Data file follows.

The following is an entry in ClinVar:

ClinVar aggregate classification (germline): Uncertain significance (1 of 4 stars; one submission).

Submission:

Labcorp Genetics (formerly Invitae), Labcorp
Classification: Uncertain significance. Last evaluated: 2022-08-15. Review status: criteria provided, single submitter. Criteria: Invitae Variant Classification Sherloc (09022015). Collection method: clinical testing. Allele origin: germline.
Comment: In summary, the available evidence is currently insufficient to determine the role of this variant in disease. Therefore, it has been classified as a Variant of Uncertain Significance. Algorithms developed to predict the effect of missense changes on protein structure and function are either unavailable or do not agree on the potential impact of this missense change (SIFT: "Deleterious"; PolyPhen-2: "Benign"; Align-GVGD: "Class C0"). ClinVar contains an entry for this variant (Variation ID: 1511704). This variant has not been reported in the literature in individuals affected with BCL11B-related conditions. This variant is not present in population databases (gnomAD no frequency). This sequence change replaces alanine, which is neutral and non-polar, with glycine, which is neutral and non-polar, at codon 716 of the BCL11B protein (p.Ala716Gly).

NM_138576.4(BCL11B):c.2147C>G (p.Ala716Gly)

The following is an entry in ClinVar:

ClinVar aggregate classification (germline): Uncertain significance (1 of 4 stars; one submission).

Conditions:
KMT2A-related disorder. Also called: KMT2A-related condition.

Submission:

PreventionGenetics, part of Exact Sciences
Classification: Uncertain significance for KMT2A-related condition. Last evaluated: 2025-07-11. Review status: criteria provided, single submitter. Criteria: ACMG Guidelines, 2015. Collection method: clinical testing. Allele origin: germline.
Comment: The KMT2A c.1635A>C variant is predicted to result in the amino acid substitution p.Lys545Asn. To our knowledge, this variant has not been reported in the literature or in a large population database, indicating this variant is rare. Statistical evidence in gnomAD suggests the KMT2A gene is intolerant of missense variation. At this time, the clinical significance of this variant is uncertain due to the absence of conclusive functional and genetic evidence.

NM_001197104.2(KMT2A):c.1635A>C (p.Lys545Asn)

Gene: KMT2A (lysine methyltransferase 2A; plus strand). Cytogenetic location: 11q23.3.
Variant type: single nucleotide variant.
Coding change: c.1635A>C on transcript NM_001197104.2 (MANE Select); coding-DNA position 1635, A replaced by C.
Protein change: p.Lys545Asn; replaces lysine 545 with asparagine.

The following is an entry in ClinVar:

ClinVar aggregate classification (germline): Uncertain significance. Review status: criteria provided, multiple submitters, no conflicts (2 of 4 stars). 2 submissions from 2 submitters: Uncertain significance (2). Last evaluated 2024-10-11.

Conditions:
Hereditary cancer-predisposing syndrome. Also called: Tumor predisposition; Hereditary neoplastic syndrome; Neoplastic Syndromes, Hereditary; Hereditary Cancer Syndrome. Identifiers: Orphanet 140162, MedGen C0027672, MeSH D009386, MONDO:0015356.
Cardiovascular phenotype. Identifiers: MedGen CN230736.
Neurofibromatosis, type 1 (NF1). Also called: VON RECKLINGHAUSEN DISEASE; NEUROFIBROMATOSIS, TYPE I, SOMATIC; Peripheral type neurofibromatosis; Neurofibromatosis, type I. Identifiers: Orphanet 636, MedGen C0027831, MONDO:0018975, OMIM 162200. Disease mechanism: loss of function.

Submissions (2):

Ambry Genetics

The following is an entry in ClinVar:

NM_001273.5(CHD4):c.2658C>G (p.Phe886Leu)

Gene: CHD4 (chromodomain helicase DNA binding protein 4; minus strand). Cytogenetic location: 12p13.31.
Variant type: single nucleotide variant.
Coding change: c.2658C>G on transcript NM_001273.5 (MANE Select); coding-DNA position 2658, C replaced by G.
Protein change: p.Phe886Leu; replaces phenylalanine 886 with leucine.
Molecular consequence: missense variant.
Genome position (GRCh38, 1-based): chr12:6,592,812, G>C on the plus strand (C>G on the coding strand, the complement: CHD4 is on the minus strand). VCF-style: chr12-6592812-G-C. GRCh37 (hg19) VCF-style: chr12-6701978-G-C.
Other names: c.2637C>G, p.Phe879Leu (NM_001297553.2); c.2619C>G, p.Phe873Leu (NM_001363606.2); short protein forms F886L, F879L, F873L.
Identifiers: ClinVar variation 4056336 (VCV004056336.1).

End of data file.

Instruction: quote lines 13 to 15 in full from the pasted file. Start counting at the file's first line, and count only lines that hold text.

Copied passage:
PreventionGenetics, part of Exact Sciences
Classification: Uncertain significance for KMT2A-related condition. Last evaluated: 2025-07-11. Review status: criteria provided, single submitter. Criteria: ACMG Guidelines, 2015. Collection method: clinical testing. Allele origin: germline.
Comment: The KMT2A c.1635A>C variant is predicted to result in the amino acid substitution p.Lys545Asn. To our knowledge, this variant has not been reported in the literature or in a large population database, indicating this variant is rare. Statistical evidence in gnomAD suggests the KMT2A gene is intolerant of missense variation. At this time, the clinical significance of this variant is uncertain due to the absence of conclusive functional and genetic evidence.